Review: LVL$ (Paul Harris)

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Review: LVL$ (Paul Harris)

Postby EndersGame » Mar 21st, '18, 02:36

The Vault - LVL$ (Paul Harris)

A surprising twist enhances a proven `Cards Across' classic


Las Vegas Leaper is a classic Paul Harris effect that became a staple in many professional magician's close-up sets when it was first released a couple of decades ago. It was first published in Las Vegas Close Up (1978), and later included as part of the terrific Paul Harris compilation Art of Astonishment Vol. 1 (1996). It is a clever "Cards Across" routine which can be done impromptu with normal cards. The classic Cards Across plot typically has a number of cards disappearing from one pile of cards and reappearing in a second pile, and that's effectively what happens here, but several elements really strengthen the routine. In Las Vegas Leaper, the spectator counts ten cards and puts them in their own pocket, only to discover that three cards are magically transferred to join the ten cards already in their pocket.

The effect became a huge hit in the world of magic, along with several popular variations, including Bill Malone's Leap of Faith (Art of Astonishment Vol. 1) and Paul Harris' own Big Time Las Vegas Leaper (Art of Astonishment Vol. 3). When the True Astonishment boxed set of DVDs was published by Paul Harris, it included a new take on the original effect, which added a new twist to the end of the routine: travelling money. This newer and improved routine of Las Vegas Leaper is called LVL$, and is also sometimes referred to as The New Las Vegas Leaper, and has been selected by Bro Gilbert as part of his series "The Vault".

Here's the official trailer for the effect, with some introductory remarks from The Vault with Bro Gilbert, who is also shown demonstrating parts of the routine to several spectators:" target="_blank



The official ad copy does a good job of explaining what the effect involves. Effectively it's the original Paul Harris routine, with some new touches and a new twist for the ending:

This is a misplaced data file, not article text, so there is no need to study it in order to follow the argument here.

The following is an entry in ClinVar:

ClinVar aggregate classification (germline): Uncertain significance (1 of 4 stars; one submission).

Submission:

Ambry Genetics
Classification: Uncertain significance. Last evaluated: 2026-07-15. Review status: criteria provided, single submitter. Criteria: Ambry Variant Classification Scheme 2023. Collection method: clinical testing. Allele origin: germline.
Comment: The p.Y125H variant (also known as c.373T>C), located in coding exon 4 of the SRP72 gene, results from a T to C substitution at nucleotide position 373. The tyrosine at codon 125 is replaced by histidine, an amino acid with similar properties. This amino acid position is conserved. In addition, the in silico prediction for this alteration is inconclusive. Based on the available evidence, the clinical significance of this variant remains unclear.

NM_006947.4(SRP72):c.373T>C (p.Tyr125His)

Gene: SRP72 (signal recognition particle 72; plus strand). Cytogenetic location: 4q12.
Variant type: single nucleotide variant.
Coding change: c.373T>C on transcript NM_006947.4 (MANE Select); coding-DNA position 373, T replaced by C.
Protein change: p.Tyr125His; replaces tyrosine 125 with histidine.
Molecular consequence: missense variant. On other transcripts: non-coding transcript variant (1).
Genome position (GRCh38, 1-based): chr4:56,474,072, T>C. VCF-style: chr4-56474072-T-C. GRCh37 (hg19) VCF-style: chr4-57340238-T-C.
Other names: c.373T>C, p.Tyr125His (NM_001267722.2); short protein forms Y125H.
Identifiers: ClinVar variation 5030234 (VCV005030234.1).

You count 10 cards for you, and 10 for the spectator (who places their group in their back pocket). Pretend to magically send one through the air over to the spectator. Count them - one has VANISHED! But wait - repeat the trick two more times, each time having a card disappear! Then ask the spectator to count the cards that were in their back pocket. They now have three additional cards!

The kicker? You then count a number of dollar bills (or five's, twenty's, etc.). Pantomime sending one over to them. Repeat the count, and one is GONE! They can even hold the bills and do the counting themselves. Tell them to check their back pocket. Inside their pocket, they find the missing bill!

Is it really that good? Sure. It's worth adding that you even get the spectator to count the cards before they put them in their own pocket, thus strengthening the mystery. It's a surprise when cards seem to disappear from your own packet of 10 cards, but it's even more of a surprise when they discover that there are now 13 cards in their own pocket, especially since they counted them previously themselves!

And the added twist of doing something similar with dollar bills is even more amazing. You start with five in your hand, and then one is shown to have vanished, leaving just four. But what's that in the spectator's back pocket, which you haven't been near the entire time? The fifth banknote! WOW!



What you get for around $10 is an instant digital download of the video, which demonstrates and teaches the routine. You can play the video via streaming, or download it in *.mp4 format to view on your computer with any video program. The entire video is just under 12 minutes long, and the downloaded file is 111MB in total size.

The video consists of the following:
2 minutes: introduction & tips from Paul Harris